July 2007

Mavis Staples
at the Toronto Jazz Festival
July 1, 2007Toronto Star StageNathan Phillips SquareToronto
A Shining Light
by Joyce Corbett with photo by Roger Humbert
Mavis Staples is a popular singer, a singer of the people, by the people and for the people. Lincoln’s Gettysburg address, Martin Luther King Jr.’s “I have a dream” speech and freedom marches were among the words and images summoned to the fore of consciousness as Mavis Staples sang her way through her personal history, the history of Black America and the issues of today. Most of the songs were from her new CD We’ll Never Turn Back, and that message was strong. She sang about the huge accomplishments of the Civil Rights movement and warned against apathy — “there is still discrimination and there are still wars — don’t think you can’t effect change.”

As a young girl, Mavis Staples sang gospel songs in her family’s group, The Staple Singers. By the ‘50s they had become a part of the Civil Rights Movement. By the ‘60s, they were travelling and touring with Dr. Martin Luther King, Jr. using faith and song as a source of courage and inspiration and as a unifying force. Carrying on that legacy, Mavis Staples knows what she is talking about and when she talks, you listen. She leaves no doubt as to the power of song to move others, to unite, to inspire, to keep you strong and to overcome.

The crowd cheered and clapped as Mavis Staples arrived on stage. It was a rock star greeting. Then they listened in stunned silence as Staples began the show at the beginning: relating memories from her childhood through the chilling blues, “Down in Mississippi”. From immeasurable depths of emotion, the words hit with the brutal force of awful truths; lyrics like “they have a hunting season on the rabbit, if you shoot ‘em you went to jail but the season was always open on me” and a story about the “colored” and “white” drinking fountains; but also, ”I’m so glad I can say that I saw every one of them signs come down, Dr. King saw that all of them signs were taken down”.

Mavis Staples
Mavis Staples would continue through anthems of the Civil Rights movement, classics from the ‘60s and ‘70s and end with a double encore. The show was a journey through her experience and through social history at the same time, from her childhood to the unknowable future.

“Eyes on the Prize” was the second step along the journey, sung exactly as it should be, with unwavering strength. Propelled by the impressive band and enriched by the interplay and harmonies of the three backup singers, this steamroller was a highlight for me. “What the mind can conceive, and the heart can believe, your body can achieve. Keep your eyes on the prize." “Eyes on the Prize” used for a play written in the ‘60s and the name of a PBS series about the Civil Rights Movement in the U.S. It is a song with roots in a long folk history, probably dating back to the depression era as the “Gospel Plough” adapted by bluegrass great Bill Monroe and sung by Bob Dylan.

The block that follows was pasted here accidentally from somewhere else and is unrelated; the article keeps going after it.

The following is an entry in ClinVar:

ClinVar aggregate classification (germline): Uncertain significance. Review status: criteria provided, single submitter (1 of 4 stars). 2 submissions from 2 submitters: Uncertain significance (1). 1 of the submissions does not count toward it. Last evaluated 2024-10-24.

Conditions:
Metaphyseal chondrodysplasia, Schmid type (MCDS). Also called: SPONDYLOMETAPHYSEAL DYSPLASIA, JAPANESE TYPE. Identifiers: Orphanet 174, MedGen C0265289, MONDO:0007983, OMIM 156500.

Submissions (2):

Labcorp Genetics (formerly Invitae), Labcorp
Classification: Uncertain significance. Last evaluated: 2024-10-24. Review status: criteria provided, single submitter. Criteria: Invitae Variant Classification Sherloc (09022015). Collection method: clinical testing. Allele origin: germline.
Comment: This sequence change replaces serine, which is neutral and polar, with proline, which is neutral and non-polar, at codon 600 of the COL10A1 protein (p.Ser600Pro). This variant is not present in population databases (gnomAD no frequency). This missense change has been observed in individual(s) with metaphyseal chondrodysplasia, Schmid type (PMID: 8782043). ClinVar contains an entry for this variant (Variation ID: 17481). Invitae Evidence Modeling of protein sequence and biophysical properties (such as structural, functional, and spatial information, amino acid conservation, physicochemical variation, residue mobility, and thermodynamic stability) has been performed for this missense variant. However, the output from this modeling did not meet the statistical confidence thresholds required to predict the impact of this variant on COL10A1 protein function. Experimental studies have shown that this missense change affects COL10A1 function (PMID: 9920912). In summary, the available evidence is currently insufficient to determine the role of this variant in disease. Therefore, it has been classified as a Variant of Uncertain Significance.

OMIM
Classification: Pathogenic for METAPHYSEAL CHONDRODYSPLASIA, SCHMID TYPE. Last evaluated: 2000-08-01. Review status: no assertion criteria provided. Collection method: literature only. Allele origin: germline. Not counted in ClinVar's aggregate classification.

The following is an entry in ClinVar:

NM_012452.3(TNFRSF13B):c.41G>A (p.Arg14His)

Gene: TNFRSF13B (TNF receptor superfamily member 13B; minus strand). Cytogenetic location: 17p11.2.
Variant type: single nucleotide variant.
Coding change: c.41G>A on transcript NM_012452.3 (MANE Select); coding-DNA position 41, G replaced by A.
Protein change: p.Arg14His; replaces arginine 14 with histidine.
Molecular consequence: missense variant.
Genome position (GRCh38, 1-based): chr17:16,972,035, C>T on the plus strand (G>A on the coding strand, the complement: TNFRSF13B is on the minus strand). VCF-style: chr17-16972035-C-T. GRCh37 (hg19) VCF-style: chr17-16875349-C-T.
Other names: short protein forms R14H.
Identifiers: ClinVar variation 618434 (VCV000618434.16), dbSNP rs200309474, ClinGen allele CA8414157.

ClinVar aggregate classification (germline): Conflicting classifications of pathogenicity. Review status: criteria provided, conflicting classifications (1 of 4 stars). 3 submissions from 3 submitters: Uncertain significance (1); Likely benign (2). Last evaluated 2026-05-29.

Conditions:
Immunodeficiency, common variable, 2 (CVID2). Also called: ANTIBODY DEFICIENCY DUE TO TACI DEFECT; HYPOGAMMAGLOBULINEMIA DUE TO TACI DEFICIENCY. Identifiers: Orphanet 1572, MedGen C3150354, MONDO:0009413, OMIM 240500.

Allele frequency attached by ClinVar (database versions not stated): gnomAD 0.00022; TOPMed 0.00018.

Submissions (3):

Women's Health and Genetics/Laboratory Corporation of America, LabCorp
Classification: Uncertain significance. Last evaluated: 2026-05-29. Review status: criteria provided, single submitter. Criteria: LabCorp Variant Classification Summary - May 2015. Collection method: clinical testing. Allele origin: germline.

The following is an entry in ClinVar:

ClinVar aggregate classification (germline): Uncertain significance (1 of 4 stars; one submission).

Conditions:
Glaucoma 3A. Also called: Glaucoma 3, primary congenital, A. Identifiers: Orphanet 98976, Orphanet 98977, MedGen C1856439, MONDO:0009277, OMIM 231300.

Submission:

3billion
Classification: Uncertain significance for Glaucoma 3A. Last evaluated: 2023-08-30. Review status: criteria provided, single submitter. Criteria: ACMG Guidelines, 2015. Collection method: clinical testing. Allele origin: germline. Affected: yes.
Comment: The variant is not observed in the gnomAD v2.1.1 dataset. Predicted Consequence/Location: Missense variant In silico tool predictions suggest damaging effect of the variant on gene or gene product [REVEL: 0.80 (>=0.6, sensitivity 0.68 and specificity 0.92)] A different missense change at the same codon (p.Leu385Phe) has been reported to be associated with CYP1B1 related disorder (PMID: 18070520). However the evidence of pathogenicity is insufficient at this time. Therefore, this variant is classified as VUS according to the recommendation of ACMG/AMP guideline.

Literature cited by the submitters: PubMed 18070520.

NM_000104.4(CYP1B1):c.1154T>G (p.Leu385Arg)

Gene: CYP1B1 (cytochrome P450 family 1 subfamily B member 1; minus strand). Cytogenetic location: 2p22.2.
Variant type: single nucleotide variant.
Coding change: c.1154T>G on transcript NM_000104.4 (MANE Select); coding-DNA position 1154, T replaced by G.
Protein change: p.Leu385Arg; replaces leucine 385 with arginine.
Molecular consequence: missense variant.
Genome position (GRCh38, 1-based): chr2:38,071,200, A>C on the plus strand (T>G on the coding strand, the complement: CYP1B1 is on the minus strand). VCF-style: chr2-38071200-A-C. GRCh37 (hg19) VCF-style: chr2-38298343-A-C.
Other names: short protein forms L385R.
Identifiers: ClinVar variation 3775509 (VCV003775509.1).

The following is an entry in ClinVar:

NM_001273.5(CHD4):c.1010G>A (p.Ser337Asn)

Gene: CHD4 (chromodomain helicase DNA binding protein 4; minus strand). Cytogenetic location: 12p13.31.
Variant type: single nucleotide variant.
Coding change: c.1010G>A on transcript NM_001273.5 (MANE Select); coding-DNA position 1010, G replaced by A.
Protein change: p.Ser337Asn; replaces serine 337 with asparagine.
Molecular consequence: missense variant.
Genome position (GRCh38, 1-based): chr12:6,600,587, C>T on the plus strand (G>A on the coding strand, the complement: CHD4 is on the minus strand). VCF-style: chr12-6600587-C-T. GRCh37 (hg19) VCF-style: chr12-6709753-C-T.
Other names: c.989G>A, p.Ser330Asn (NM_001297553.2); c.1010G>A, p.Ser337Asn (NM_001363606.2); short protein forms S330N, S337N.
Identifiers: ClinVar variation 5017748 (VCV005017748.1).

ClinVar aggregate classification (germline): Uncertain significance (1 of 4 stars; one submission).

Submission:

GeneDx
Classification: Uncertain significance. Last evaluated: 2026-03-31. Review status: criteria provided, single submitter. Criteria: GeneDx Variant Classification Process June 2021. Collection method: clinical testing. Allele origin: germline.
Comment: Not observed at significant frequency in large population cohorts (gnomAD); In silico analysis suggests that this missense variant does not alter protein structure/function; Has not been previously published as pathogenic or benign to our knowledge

The Stephen Stills/Buffalo Springfield classic “For What It’s Worth” (Something’s happening here, what it is ain’t exactly clear) came as a welcome surprise to the many baby boomers in the tent as did Robbie Robertson’s “The Weight” (Take a load off Annie) and “Respect Yourself” later in the show.

“This Little Light of Mine” prompted one young woman to shout out “I love you Mavis!” Mavis replied “Get up here, girl, we need your spirit!” The young woman did climb the stairs to the stage and remained there clapping along to the next song, a rousing and inspiring “Jesus is on the Mainline”. “I’ll Take You There” had everyone singing and clapping along. One of Pops Staples’ favourites “Why Am I Treated So Bad?” and “March for Freedom” were pillars of the program.

Watching Mavis Staples leave the stage after her double encore of “On My Way” and “Will the Circle be Unbroken?”, unsteady on her feet as she took the arm of the stage manager, it was clear she had given us everything she had…and more. Mavis Staples’ “little” light is potent. Its positive force is galvanizing, I thought, as I watched a man on crutches lead a blind man out of the tent. We had been in the presence of greatness beyond the musical through the great force of music.

The band
Rick Holmstrom – guitar
Jeff Turmes – bass
Stephen Hodges - drums

Backup singers
Yvonne Staples
Donny Gerrard
Chavonne Morris

We welcome your comments and feedback
Joyce Corbett
• • • • • •
Roger Humbert
• •
The Live Music Report

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